Patients who receive esketamine for treatment-resistant depression (TRD) are at increased risk for serious and unexpected adverse events (AEs), new research suggests.
Results showed that participants who were treated with esketamine were at significantly greater risk for dissociation, sedation, and suicidal ideation than those treated with other antidepressants. They were also at increased risk for autoscopy, panic attacks, and paranoia.
The risk was more pronounced among women, patients with comorbidities, and those who were taking multiple medications.
“These results are important because this is the first real-world data on the safety profile of esketamine,” lead author Chaira Gastaldon, MD, Department of Neuroscience, Biomedicine and Movement Sciences, University of Verona, Verona, Italy, told attendees as at the virtual European Psychiatric Association (EPA) 2021 Congress.
“This drug might carry a clear potential for serious and unexpected adverse events that were not reported by approval trials,” she added.
Gastaldon also noted that AEs such as rapid-onset euphoria, dissociation, and feeling drunk show there is a risk for misuse “that can make this drug like a recreational drug, which is what happened to ketamine.”
In addition to being presented at the EPA meeting, the results were recently published in Psychotherapy and Psychosomatics.
Limited Safety Data
Gastaldon noted that although esketamine nasal spray was approved by the US Food and Drug Administration (FDA) for TRD in 2019, there are limited data on its safety.
This is partly because of the relatively small sample sizes in the randomized controlled trials used for the approval application, “so it is impossible to detect rare adverse events,” she said.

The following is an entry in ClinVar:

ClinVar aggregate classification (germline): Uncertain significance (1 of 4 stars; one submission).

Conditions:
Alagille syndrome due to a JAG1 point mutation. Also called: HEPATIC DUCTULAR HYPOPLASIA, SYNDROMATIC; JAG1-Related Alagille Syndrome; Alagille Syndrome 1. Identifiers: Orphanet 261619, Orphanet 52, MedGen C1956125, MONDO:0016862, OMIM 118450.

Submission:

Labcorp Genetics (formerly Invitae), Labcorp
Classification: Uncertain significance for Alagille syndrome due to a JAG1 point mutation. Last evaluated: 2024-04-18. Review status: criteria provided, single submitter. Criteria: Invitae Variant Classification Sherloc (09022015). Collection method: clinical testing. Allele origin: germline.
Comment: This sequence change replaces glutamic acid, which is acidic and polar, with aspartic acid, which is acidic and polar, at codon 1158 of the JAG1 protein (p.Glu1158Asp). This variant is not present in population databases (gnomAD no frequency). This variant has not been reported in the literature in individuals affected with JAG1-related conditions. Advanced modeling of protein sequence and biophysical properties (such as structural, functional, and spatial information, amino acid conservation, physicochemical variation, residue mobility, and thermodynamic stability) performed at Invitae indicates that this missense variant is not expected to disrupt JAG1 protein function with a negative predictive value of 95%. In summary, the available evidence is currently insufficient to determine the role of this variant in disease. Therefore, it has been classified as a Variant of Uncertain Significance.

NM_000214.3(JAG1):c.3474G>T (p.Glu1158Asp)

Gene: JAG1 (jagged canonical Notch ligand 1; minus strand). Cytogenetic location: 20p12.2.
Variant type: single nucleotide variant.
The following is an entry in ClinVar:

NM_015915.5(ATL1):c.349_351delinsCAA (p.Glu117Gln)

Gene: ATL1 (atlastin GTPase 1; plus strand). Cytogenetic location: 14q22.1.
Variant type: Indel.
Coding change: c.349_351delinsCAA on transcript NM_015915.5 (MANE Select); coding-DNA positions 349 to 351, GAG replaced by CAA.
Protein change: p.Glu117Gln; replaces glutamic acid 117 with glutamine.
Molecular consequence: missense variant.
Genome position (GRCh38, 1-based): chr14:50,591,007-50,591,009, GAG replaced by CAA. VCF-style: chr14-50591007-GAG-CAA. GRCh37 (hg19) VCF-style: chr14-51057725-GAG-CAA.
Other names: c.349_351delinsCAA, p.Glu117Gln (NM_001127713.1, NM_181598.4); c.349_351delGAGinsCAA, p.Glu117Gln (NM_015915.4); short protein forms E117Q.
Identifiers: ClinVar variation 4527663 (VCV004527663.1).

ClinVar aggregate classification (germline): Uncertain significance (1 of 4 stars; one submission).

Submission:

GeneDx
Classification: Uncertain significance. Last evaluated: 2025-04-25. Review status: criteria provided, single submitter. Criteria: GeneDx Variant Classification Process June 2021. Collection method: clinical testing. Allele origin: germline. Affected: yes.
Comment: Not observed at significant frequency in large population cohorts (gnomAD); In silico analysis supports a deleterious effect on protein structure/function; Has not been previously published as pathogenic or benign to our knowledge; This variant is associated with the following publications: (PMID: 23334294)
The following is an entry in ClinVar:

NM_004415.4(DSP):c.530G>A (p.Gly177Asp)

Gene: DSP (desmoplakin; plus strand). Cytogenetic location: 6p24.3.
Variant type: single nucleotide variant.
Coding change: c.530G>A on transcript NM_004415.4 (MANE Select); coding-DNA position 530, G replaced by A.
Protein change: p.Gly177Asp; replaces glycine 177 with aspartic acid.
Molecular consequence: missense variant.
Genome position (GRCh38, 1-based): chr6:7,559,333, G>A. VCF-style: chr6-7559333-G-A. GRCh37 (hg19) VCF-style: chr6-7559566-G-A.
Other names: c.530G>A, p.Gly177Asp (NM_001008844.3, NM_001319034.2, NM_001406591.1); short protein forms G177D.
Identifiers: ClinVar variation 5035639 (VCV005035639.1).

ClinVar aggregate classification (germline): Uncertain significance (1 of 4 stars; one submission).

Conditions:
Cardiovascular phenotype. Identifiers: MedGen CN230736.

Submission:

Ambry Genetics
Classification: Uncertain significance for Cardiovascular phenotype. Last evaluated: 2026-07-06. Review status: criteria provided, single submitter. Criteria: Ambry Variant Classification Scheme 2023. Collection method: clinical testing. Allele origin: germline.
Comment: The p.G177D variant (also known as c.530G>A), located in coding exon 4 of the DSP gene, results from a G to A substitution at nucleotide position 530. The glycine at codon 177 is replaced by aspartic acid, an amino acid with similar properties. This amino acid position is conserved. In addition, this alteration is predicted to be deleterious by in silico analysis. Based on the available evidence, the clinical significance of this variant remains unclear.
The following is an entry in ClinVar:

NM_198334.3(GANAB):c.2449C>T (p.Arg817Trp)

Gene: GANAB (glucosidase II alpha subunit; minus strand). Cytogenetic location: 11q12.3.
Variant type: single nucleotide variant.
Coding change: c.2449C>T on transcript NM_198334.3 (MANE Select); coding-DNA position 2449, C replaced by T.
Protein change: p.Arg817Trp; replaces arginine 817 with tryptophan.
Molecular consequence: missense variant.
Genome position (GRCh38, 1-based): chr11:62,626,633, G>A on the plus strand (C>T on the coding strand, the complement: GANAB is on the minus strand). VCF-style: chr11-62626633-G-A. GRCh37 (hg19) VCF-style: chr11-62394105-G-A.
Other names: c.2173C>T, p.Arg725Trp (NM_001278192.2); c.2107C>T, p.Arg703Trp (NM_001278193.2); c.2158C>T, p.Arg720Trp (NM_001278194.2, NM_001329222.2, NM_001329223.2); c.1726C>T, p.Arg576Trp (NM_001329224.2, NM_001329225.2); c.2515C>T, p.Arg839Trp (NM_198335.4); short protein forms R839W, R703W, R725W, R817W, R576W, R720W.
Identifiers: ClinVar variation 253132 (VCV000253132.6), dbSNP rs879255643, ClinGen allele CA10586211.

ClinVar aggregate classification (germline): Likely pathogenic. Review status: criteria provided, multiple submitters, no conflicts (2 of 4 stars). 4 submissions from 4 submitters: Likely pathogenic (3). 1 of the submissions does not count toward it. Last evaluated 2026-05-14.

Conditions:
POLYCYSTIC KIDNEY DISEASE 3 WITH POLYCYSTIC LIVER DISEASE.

Those studies also “usually employ highly selected populations,” such as persons without suicidal ideation, those without comorbidities, and those who are not taking other medications. Such a population is “different from the real-world one we are used to treating,” she added.
For this analysis, the investigators collated records from the FDA Adverse Event Reporting System database for the period of March 2019 to March 2020.
They used a consolidated case/noncase approach in which AEs related to the use of esketamine that were reported at least four times were matched with those relating to other drugs. This approach is similar to a case-controlled analysis.
The researchers identified 2274 esketamine-related AEs among 962 patients (mean, 2.4 events per person); 389 patients had a serious AE, and there were 22 deaths.
Expected, Unexpected Findings
Serious treatment-related AEs were significantly more common among women; patients given higher doses of esketamine; those who were also taking mood stabilizers, antipsychotics, benzodiazepines, or somatic medications; and patients with comorbidities (P < .001 for all).
These findings are important because esketamine has not been approved to be used “alone but as an add-on medication, so it needs to be added to other antidepressants,” Gastaldon said.
Disproportionality analysis showed that several AEs were significantly associated with use of esketamine compared with other drugs. These included dissociation (reporting odds ratio [ROR], 1612.64), sedation (ROR, 238.46), feeling drunk (ROR, 96.17), suicidal ideation (ROR, 24.03), and completed suicide (ROR, 5.75).
Gastaldon emphasized that these AEs were expected because they were “also reported by the approval trials.”
However, she noted that, compared with those taking other antidepressants, patients taking esketamine also had higher rates of disorder-related AEs, such as self-injurious ideation (ROR, 42.80), depression (ROR, 9.17), and crying (ROR, 9.01).